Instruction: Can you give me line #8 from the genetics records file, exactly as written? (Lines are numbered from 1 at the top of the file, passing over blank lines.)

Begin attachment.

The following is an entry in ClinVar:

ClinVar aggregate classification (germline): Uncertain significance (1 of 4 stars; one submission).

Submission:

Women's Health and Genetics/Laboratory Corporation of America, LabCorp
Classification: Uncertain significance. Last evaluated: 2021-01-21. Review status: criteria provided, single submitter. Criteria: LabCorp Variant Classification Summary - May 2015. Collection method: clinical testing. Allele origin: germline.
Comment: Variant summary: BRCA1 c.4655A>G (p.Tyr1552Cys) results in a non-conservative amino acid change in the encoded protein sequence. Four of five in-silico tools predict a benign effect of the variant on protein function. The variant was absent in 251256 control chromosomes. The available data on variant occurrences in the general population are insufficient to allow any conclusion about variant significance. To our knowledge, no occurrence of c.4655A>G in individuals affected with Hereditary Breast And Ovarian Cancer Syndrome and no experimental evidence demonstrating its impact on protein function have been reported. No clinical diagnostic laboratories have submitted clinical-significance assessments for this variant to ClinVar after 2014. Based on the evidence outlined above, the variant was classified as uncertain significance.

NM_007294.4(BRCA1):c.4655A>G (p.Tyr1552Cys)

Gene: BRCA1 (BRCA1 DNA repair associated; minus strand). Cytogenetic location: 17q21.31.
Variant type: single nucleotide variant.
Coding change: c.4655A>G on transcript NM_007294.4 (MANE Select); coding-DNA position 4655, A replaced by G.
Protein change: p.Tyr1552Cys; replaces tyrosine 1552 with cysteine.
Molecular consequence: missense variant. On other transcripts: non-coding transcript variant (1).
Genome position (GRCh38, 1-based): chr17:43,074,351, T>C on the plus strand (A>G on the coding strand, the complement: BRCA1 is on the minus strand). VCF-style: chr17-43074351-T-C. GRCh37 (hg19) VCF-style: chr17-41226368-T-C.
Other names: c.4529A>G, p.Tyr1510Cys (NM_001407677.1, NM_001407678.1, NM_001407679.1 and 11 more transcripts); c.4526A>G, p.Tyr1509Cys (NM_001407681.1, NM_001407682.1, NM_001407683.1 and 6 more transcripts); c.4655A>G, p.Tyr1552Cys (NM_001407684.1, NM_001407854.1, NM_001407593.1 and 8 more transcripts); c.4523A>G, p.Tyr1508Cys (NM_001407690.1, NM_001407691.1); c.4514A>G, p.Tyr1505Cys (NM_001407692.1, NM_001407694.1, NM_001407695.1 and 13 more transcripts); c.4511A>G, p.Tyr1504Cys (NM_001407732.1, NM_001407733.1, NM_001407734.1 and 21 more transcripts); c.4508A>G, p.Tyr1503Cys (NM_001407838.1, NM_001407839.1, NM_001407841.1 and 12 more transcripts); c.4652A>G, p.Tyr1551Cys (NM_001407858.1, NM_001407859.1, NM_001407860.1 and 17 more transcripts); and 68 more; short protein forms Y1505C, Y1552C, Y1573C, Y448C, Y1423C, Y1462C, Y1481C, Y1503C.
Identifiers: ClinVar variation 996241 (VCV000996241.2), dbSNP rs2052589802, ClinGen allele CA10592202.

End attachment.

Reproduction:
Gene: BRCA1 (BRCA1 DNA repair associated; minus strand). Cytogenetic location: 17q21.31.